5. Transforming the Mosaic

  1. Daniel Dorling

Published Online: 5 JUL 2012

DOI: 10.1002/9781118353929.ch5

The Visualization of Spatial Social Structure

The Visualization of Spatial Social Structure

How to Cite

Dorling, D. (2012) Transforming the Mosaic, in The Visualization of Spatial Social Structure, John Wiley & Sons, Ltd, Chichester, UK. doi: 10.1002/9781118353929.ch5

Author Information

  1. Department of Geography, University of Sheffield, UK

Publication History

  1. Published Online: 5 JUL 2012
  2. Published Print: 3 AUG 2012

ISBN Information

Print ISBN: 9781119962939

Online ISBN: 9781118353929

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Keywords:

  • change;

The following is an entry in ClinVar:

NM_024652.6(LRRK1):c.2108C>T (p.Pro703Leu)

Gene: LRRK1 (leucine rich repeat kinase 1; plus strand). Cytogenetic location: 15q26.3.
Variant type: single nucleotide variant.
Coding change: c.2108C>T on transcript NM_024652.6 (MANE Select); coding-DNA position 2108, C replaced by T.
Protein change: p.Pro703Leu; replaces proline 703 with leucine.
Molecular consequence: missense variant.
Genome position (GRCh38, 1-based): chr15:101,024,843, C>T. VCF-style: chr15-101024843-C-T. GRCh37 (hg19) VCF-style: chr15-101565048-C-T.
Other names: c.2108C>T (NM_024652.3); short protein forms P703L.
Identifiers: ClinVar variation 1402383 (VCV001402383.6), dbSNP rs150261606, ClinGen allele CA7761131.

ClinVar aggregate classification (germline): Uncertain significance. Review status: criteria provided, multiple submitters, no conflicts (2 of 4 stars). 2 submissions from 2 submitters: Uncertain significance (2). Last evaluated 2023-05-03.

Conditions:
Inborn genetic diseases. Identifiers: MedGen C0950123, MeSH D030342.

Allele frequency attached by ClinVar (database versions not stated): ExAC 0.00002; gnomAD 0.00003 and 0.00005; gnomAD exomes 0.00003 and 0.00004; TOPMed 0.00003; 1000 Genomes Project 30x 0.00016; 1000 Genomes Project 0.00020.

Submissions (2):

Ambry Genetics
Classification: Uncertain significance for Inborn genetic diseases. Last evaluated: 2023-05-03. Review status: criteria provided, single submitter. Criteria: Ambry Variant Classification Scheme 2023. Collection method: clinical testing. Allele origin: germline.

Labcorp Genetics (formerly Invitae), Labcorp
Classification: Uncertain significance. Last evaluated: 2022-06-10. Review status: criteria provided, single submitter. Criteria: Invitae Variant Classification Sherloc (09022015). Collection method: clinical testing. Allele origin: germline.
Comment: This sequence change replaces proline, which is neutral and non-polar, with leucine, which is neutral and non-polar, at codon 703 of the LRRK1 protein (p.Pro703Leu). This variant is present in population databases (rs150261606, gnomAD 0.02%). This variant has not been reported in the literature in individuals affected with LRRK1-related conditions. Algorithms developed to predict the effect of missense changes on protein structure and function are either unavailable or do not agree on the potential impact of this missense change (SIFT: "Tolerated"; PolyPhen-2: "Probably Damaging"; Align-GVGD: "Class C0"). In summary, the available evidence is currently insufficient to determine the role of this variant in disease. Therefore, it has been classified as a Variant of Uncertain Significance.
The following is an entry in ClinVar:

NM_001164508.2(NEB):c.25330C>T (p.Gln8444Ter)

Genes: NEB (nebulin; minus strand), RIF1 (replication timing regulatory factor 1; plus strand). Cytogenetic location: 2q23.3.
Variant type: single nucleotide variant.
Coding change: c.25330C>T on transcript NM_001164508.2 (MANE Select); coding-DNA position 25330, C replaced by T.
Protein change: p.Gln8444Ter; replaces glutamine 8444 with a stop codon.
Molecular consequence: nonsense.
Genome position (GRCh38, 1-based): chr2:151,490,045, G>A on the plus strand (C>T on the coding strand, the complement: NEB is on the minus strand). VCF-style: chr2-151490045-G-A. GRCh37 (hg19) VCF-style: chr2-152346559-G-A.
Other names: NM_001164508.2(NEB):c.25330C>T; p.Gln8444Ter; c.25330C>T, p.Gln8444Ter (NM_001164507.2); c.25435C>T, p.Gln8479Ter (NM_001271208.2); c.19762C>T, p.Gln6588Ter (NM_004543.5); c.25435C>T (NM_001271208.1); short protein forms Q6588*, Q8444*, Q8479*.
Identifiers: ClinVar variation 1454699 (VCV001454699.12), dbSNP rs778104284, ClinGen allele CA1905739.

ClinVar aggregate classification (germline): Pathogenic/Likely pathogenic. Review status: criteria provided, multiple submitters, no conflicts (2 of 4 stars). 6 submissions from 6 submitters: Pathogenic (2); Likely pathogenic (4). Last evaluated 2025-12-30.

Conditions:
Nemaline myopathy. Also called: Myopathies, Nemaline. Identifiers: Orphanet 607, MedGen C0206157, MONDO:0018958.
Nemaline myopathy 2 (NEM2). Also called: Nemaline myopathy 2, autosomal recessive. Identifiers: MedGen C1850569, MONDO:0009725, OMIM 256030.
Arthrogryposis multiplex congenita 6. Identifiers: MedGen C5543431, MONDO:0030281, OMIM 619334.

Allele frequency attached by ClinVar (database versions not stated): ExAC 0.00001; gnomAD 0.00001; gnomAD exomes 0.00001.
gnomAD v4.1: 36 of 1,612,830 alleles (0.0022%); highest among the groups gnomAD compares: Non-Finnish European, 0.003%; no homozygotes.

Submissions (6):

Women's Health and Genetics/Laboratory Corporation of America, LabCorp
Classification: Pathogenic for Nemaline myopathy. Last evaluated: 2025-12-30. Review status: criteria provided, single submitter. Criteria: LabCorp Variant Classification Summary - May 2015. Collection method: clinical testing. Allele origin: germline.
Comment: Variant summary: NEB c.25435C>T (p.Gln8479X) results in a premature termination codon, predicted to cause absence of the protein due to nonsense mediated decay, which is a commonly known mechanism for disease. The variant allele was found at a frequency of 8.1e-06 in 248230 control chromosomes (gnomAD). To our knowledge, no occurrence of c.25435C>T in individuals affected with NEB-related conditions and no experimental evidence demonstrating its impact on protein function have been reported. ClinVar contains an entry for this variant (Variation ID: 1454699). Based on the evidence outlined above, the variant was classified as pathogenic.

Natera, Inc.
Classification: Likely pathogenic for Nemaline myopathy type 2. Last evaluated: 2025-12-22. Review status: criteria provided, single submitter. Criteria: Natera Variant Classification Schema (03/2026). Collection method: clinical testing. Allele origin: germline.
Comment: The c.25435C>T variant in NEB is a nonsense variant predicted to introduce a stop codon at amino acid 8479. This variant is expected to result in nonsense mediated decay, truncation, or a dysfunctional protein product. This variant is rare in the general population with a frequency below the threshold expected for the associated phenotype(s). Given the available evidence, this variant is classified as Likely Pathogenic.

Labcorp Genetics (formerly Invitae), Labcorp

• deposition;
  • erosion;
  • house price inflation;
  • population basemap;
  • temporal discontinuity;
  • unemployment map;
  • votes

Summary

In past research, geographers stumbled at the first hurdle when gathering information about change; this hurdle was coping with temporal discontinuities. Temporal discontinuity is continuously reoccurring, and is itself one aspect of change. Geographers often addressed the problem of change with the crude solution of aggregation. Over long periods, which are examined in this chapter, the underlying population basemap changes with time. The most basic changes of population have been painted here simply by making each block white where population fell and black where it increased. The white holes of the major conurbations can be easily distinguished, as can the black rings of built-up areas around them. The shading of the areas in the unemployment map is as dependent on the limits of the time period as it is on the spatial limits of Britain. The chapter provides maps highlighting house price inflation, votes, and erosion and deposition in Britain.

Controlled Vocabulary Terms

change